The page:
Scenario #2: A Mixed Decision in 2012: Republicans have held control of the House and flipped the Senate narrowly. But in the end President Obama’s advantages were too much for flawed Mitt Romney. Republicans symbolically send a repeal vote of Obamacare to the President’s desk. He vetoes it immediately.
Republicans and Democrats are now at a loss. The election was partisan and bitter. Republicans held solid control of the House but now have several incumbents in moderate/liberal states. Democrats have to protect a new Senator in North Dakota and Tester in Montana. Republicans in Congress decide to take the fight to the president on Obamacare.
In exchange for not de-funding the law Republicans succeed in ending the sequestering cuts to the defense budget (not deficit friendly), succeed in seeing the Bush tax cuts extended beyond the year they were in the lame duck session of 2012 and get the Keystone Pipeline approved and fully funded.
At the state level many GOP state legislatures and Governors fight back against the law with Congress’s blessing. They dare the Federal Government to impede on their sovereignty and run state exchanges. The HHS passes on the challenge. Over two dozen major states including TX, FL, VA, MI, WI, NY and CA (the last two have Democratic Governors and legislatures) decide not to expand their Medicaid rolls. Over twenty million Americans go without Health Insurance and America continues to debate how best to cover those who are uninsured.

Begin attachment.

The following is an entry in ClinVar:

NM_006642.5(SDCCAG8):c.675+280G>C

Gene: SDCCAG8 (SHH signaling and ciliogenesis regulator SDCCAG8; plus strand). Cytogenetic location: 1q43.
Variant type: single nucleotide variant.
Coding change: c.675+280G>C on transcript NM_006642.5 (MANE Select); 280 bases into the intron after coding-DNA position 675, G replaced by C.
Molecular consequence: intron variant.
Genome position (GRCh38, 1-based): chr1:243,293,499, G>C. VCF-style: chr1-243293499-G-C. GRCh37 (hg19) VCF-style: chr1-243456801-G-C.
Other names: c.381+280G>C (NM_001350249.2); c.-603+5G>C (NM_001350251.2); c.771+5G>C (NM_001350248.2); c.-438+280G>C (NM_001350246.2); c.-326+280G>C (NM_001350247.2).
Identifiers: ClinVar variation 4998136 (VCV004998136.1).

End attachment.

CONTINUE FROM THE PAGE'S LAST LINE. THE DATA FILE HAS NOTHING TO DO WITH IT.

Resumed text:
Scenario #3: Judicial Action: Nothing changed after 2012. The GOP still controls the House and Democrats the WH and Senate. GOP Congressional leaders, GOP governors and their legislatures turn to the courts to help weaken Obamacare. First up on the docket. Whether the Fed can create and run state exchanges? In a 5-4 decision with Roberts authoring the opinion he emphatically states the Federal Government has no power under the Commerce (or Necessary and Proper Clause) to do so.
Fueled by this quick victory in 2013 several states bring to the SCOTUS a question on how the mandate is collected. While the SCOTUS finds again the Mandate Constitutional it says the states must collect the mandate. Another victory for the right.
The states between 2012 and 2016 bring several more lawsuits before the Court. On almost every single one the Fed loses and Obamacare is severely weakened. It’s funding mechanism weakened, its Medicaid provision eliminated, and its ability to coerce people to buy insurance limited Obamacare does not carry as much punch, beyond regulations, as was promised. Meanwhile the SCOTUS declares Section V of the Voting Rights Act unconstitutional, reaffirms Arizona’s new immigration policy (when they passed new legislation in response to its 2012 decision) and eliminates all campaign finance restrictions on elections. The Court quickly becomes the most conservative court in modern history. Thank you John Roberts.
Now I realize none of these scenarios is guaranteed to happen. Nor are any likely to happen beyond 50%. But it is easy to see one of these three scenarios, or a dozen more, happen in regards to Obamacare. One thing remains clear however. Because the law does not go into full effect until 2017, with special exceptions carved out for major unions and corporations, it is unlikely to survive in its entirety when it is fully implemented.